- Matt Yglesias picks up my post on Jefferson.
- Bob Murphy cites my 1920-21 paper in a post on the "soft patch" we've hit that may turn itself into a double-dip. The article itself is very odd to me. Murphy writes:
"But go look at Krugman's analysis at the time. His point was not so much that the Romer team's numbers were wrong (though he did think their projections of what would happen without the stimulus were very optimistic). Rather, he was saying that on their own projections, they weren't anywhere near to closing the "output gap." In other words, in terms of the above graph, Krugman wasn't warning, "Guys, I think actual unemployment with the stimulus package will look like the red dotted line, so you need to spend a lot more." Rather, he was saying, "Guys, that blue line is still pretty miserable, and the Republicans might classify the stimulus as a failure. So you'd better spend more.""
As for the first bolded statement - what exactly is Bob under the impression the "output gap" is? That is a proclamation that the estimates are too rosy, is it not? And what's this talk about Republicans? Nothing Bob links to seems to mention Republicans at all. Certainly Krugman and others were worried that Republicans would scuttle the stimulus, but from the beginning the complaint was that this wasn't enough - that it would help but we would still have high unemployment. How Murphy gets this: "Therefore, when it comes to the effects of the "stimulus" package, the free-market economists (including the Austrians) were right, and the Keynesians were wrong" is beyond me (kind of an oddly constructed sentence too - although I guess in the same way that I'm not a "classical liberal" to Bob, I'm also not a "free market economist", so in the mises.org world it makes sense). Is anyone aware of any Austrian forecasts of unemployment for 2009-2011? I bet if we paired the Austrian forecasts (I doubt there are any) with the actual unemployment with stimulus, it wouldn't look quite so bad. But then again, it wouldn't serve their interests to forecast and subsequently post such a thing. This is all bizarre to me.- And speaking of Krugman, the blog Beats and Pieces likes my "On Paul Krugman" post.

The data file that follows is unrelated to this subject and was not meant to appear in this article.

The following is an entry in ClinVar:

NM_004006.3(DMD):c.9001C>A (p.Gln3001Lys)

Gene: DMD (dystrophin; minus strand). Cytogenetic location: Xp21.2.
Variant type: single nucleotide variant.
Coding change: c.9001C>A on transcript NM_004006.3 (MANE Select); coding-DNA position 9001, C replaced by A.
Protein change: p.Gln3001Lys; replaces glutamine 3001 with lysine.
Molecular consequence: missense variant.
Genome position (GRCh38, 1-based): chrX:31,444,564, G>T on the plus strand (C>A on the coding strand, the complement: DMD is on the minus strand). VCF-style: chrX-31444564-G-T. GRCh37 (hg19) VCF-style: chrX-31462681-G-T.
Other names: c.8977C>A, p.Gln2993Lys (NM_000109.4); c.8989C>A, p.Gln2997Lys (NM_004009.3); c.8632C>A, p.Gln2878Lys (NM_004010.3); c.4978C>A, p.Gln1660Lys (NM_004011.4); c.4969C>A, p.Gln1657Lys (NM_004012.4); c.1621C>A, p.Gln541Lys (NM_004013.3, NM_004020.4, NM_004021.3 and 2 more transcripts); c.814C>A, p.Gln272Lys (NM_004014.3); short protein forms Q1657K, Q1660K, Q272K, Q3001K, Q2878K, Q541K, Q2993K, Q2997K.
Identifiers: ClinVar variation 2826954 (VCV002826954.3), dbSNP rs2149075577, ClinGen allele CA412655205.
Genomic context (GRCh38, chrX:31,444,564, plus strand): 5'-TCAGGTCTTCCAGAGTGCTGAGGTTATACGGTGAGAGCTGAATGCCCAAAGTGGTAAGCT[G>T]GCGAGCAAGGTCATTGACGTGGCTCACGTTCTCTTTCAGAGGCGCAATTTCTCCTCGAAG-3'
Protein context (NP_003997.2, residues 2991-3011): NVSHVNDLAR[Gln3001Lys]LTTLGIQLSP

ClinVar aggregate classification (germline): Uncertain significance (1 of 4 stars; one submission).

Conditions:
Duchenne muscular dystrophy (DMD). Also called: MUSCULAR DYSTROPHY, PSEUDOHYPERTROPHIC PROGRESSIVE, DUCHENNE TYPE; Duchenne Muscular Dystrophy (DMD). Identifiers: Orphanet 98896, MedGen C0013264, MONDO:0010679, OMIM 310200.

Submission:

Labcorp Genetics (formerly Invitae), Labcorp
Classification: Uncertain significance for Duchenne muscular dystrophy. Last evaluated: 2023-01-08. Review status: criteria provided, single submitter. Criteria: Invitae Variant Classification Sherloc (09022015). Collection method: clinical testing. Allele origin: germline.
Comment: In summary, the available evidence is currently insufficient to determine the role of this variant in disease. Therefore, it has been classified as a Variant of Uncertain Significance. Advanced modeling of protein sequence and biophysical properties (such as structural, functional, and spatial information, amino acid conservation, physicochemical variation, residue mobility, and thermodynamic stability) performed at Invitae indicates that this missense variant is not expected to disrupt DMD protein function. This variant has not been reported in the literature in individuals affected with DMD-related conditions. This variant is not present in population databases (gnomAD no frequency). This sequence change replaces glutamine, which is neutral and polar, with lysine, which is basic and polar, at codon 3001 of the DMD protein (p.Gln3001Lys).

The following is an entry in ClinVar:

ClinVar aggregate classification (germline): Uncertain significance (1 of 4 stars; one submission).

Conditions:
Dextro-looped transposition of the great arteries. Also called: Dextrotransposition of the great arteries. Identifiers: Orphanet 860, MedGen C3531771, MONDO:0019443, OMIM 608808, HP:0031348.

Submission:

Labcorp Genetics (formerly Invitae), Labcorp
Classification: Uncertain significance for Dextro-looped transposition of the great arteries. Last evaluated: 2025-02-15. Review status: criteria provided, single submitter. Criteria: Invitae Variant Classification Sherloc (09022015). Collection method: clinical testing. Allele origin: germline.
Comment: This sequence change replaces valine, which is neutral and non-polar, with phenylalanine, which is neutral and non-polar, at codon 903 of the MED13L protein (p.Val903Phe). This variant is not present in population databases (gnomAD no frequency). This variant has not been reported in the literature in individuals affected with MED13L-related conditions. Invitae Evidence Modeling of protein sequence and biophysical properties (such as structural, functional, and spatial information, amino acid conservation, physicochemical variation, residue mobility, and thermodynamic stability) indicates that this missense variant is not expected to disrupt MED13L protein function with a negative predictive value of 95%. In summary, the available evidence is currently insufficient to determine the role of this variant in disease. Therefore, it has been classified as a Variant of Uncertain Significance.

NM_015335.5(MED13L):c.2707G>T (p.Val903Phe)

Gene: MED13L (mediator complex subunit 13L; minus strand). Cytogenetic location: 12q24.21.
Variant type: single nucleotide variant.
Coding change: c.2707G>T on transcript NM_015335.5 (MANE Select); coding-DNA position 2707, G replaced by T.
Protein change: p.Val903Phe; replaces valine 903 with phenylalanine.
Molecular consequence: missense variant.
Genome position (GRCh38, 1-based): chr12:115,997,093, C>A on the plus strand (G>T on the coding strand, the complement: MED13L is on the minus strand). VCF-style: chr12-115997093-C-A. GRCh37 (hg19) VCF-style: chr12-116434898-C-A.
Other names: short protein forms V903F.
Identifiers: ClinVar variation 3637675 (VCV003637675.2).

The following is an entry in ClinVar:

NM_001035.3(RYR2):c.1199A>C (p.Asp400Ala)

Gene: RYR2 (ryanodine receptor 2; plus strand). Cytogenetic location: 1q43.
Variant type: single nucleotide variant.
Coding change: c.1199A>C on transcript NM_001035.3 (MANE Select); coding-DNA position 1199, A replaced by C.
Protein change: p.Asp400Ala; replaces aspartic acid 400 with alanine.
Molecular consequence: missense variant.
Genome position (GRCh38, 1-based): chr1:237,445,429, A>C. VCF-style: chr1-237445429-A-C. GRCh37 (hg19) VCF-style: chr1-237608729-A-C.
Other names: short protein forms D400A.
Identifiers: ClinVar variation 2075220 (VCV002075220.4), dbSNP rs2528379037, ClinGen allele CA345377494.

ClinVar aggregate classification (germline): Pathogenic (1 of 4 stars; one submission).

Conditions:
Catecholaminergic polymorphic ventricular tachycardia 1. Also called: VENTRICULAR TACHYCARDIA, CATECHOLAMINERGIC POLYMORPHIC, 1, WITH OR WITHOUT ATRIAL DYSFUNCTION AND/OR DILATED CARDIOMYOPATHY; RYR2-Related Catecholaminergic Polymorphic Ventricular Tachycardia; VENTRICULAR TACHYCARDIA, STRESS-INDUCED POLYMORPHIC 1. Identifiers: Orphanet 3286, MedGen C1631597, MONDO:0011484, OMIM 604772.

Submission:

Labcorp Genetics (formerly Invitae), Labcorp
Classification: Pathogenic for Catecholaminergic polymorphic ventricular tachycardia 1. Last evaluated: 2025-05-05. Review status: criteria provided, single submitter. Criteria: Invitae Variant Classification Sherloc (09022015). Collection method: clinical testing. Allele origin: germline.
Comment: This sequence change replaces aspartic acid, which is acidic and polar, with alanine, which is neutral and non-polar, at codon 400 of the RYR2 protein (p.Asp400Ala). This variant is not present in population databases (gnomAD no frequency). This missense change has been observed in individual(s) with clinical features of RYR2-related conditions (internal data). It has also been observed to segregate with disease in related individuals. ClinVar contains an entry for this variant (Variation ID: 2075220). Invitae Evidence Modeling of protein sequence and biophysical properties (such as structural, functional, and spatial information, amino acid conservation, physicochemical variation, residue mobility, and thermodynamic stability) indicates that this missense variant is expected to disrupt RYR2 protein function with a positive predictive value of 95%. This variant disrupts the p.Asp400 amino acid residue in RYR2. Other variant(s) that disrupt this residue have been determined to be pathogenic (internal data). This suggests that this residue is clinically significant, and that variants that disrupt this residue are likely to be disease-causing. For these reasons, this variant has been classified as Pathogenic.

- In a comment on what I have to say in a spectacularly bad post by Don Boudreaux on Keynes and Smith, a commenter writes this of me: "You have the potential to become the Walter Kaufmann of John Maynard Keynes. Kaufmann scrubbed all the naughtiness of Friedrich Nietzsche and made him palatable to the English-speaking public. You are doing the same for Keynes. Congratulations on your new role." My response: "The English-speaking public on both sides of the Atlantic found Keynes quite palatable even in his own time."